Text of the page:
WHAT TO LOOK FOR
This is a heavy bodied shark with a short, conical snout, and long gill slits. It has a strong keel on its caudal peduncle with short, secondary keels on the base, and a crescent tail.
Dark grey or blackish on top, with the underside being white with dusky blotches. It has a very distinctive white tip on its first dorsal fin.
The shark is 1.9 to 2.6 ft [60 to 80 cm] long at birth. Porbeagle sharks are extremely slow to reach sexual maturity (18 to 26 years). Males mature at 4.9 to 6.7 ft [1.5 to 2 m] in length, and females mature at 6.7 to 8.2 ft [2 -2.5 m] (but can be smaller in the south Pacific). Its maximum length can be over 9.8 ft [300 cm].
Inshore to continental offshore fishing banks. They are occasionally in the open ocean, from less than 3.3 to 2296.6 ft [1 to 700 m] deep.
The sharks are found in the north Atlantic, and cool water areas 33.8 to 64.4ºF [1 to18ºC] in the southern hemisphere. They are not found in equatorial seas.
Prey – Small fishes, dogfish, tope and squid.
Reproduction – Porbeagle sharks have long gestation periods, and generally bear litters of only 4 pups.
This is a migratory species that moves inshore and to the surface in the summer months. It spends the winter offshore in deeper water. Populations are segregated by age (size) and sex. The shark is inquisitive, and may approach boats and divers.
The porbeagle shark is Critically Endangered in the Northeast Atlantic and Mediterranean where fisheries are unmanaged. The Mediterranean population has virtually disappeared. It is Endangered n the Northwest Atlantic — female spawning stock has decreased to 12% and 16% of previous levels. In the Southern Ocean it is classed as Near Threatened –depletion of spawning stock indicates biomass is 18% of previous levels. The North Atlantic population has been seriously depleted (~90%) by commercial fisheries for the shark’s high value meat.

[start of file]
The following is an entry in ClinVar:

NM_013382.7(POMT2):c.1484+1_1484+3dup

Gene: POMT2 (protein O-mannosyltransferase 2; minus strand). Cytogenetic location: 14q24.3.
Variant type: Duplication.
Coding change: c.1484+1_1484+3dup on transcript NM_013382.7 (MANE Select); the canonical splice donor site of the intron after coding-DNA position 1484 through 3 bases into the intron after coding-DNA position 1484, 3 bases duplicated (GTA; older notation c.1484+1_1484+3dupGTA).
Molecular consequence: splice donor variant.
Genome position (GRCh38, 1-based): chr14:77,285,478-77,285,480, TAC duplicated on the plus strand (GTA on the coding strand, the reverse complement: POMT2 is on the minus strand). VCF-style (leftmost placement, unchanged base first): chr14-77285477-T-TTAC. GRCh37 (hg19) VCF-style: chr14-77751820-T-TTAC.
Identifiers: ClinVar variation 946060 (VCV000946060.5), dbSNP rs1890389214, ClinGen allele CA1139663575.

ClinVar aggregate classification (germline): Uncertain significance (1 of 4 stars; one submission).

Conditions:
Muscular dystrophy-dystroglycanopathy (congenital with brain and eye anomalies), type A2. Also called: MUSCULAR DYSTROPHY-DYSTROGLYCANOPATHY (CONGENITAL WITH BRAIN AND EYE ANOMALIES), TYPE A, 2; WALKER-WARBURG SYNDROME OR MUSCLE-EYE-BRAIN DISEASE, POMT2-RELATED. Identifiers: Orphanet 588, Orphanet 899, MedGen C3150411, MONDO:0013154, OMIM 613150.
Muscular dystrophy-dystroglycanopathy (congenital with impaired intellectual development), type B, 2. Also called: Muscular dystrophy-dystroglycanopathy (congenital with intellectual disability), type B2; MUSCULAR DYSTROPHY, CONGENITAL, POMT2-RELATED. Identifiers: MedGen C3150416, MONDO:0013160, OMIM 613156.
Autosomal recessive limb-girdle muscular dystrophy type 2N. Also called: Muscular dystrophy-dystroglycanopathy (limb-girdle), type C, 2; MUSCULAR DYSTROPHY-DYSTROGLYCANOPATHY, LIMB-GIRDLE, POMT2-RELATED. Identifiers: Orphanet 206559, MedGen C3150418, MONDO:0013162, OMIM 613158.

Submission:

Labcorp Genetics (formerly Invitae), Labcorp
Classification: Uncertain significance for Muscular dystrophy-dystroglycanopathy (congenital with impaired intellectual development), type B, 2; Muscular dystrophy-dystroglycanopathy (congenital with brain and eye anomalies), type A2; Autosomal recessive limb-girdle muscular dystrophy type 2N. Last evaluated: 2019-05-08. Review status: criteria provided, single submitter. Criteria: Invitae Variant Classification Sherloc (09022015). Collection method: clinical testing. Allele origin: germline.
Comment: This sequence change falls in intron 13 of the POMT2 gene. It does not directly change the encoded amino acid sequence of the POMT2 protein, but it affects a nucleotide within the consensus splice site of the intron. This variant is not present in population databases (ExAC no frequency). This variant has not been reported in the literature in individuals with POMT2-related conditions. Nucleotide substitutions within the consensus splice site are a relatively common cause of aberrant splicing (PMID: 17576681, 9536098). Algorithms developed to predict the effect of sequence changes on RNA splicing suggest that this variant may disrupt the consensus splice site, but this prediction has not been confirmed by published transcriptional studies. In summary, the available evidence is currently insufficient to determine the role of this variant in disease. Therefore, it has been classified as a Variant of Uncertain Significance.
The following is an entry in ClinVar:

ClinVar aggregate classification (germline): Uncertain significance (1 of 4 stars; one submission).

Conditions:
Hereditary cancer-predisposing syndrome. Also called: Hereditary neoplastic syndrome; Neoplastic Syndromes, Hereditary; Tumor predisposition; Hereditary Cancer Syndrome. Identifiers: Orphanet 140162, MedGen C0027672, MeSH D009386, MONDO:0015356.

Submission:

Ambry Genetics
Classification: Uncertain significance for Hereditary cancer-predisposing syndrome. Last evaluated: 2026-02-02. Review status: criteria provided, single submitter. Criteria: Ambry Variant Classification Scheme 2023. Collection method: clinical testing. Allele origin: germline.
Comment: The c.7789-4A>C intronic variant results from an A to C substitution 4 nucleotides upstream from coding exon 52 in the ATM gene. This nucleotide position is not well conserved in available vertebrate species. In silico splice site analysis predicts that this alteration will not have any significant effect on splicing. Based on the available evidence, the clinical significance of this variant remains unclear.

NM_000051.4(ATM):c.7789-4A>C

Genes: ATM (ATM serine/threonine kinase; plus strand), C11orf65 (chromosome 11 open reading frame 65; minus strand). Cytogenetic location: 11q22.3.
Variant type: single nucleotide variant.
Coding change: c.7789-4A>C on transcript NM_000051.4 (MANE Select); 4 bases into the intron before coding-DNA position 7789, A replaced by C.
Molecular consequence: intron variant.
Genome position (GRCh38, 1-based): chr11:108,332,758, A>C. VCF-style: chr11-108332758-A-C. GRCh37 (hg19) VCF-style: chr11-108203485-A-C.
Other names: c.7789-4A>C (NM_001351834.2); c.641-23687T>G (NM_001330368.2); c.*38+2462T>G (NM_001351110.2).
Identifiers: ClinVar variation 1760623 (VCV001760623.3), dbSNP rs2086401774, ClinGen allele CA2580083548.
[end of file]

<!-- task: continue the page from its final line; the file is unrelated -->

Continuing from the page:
In 2007, at CITES CoP14, Germany proposed the porbeagle shark for Appendix II, but the proposal failed to achieve the 2/3rds majority vote required for the listing. In 2009, the International Commission for the Conservation of Atlantic Tunas (ICCAT/ICES specialist meetings) recommended that high-seas fisheries stop targeting porbeagle sharks. In 2010, at CITES CoP15, the species was again proposed for Appendix II by Sweden on behalf of European Union Member States and Palau, and although the United Nations Food and Agriculture Organization (FAO) determined that the porbeagle shark met the criteria for an Appendix II listing, the proposal was defeated by Japan and its cohorts.